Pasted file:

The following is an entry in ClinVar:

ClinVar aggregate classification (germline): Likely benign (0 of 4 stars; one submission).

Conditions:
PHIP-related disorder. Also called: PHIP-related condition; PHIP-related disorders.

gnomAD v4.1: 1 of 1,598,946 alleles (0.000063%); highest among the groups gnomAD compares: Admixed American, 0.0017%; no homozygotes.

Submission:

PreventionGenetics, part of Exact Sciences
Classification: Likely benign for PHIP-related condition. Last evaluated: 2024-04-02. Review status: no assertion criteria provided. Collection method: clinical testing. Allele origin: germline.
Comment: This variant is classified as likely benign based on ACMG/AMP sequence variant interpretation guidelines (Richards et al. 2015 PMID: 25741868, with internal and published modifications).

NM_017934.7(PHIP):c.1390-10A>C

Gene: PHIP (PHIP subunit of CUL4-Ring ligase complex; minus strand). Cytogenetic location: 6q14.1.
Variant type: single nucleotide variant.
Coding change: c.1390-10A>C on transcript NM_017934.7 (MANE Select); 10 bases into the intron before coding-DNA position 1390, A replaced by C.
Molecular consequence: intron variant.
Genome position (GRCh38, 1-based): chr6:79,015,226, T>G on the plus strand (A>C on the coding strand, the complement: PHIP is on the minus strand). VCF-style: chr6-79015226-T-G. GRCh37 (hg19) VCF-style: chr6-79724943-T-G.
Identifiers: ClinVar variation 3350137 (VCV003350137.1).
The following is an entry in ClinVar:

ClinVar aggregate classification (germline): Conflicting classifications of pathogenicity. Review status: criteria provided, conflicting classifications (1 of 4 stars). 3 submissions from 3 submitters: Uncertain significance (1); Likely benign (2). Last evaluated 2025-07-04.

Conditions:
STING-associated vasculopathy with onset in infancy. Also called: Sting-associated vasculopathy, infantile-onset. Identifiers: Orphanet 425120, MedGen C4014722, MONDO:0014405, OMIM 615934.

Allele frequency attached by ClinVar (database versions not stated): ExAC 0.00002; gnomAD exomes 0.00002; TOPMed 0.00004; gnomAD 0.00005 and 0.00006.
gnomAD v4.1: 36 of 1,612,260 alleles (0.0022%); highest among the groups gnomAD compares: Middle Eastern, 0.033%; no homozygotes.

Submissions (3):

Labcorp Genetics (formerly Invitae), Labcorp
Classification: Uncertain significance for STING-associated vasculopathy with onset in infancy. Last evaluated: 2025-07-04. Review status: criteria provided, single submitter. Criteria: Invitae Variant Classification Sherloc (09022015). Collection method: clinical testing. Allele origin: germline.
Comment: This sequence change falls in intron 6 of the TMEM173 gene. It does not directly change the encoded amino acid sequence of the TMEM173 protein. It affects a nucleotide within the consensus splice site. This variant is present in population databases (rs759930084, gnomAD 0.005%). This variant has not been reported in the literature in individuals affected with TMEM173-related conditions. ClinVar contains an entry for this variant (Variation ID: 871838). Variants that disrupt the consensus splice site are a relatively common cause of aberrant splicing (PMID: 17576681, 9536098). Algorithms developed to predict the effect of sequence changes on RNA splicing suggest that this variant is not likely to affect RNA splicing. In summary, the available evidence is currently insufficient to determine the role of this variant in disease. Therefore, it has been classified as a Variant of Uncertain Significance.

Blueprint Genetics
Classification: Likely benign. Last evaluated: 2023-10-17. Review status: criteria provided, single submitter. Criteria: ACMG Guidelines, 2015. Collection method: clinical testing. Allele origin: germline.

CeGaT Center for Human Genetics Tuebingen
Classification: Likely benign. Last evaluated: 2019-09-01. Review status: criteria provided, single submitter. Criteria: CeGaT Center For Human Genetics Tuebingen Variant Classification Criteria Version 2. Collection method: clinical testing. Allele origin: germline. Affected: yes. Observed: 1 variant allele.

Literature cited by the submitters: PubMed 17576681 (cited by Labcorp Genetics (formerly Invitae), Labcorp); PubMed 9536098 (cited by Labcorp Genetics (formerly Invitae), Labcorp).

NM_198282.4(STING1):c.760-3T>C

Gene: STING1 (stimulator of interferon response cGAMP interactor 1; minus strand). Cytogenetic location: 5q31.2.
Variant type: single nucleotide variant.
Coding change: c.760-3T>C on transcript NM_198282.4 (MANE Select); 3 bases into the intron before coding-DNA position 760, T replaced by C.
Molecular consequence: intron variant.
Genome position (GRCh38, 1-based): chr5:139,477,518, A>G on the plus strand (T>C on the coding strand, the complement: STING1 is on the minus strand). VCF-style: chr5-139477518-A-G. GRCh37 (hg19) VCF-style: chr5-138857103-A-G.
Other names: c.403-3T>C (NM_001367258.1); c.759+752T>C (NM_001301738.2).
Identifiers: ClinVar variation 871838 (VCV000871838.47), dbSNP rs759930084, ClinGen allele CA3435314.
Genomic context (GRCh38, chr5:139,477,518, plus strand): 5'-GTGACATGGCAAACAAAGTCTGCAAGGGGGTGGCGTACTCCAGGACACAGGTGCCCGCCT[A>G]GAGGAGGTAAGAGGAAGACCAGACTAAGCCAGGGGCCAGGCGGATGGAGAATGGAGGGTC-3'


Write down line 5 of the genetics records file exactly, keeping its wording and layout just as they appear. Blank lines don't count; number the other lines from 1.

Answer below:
gnomAD v4.1: 1 of 1,598,946 alleles (0.000063%); highest among the groups gnomAD compares: Admixed American, 0.0017%; no homozygotes.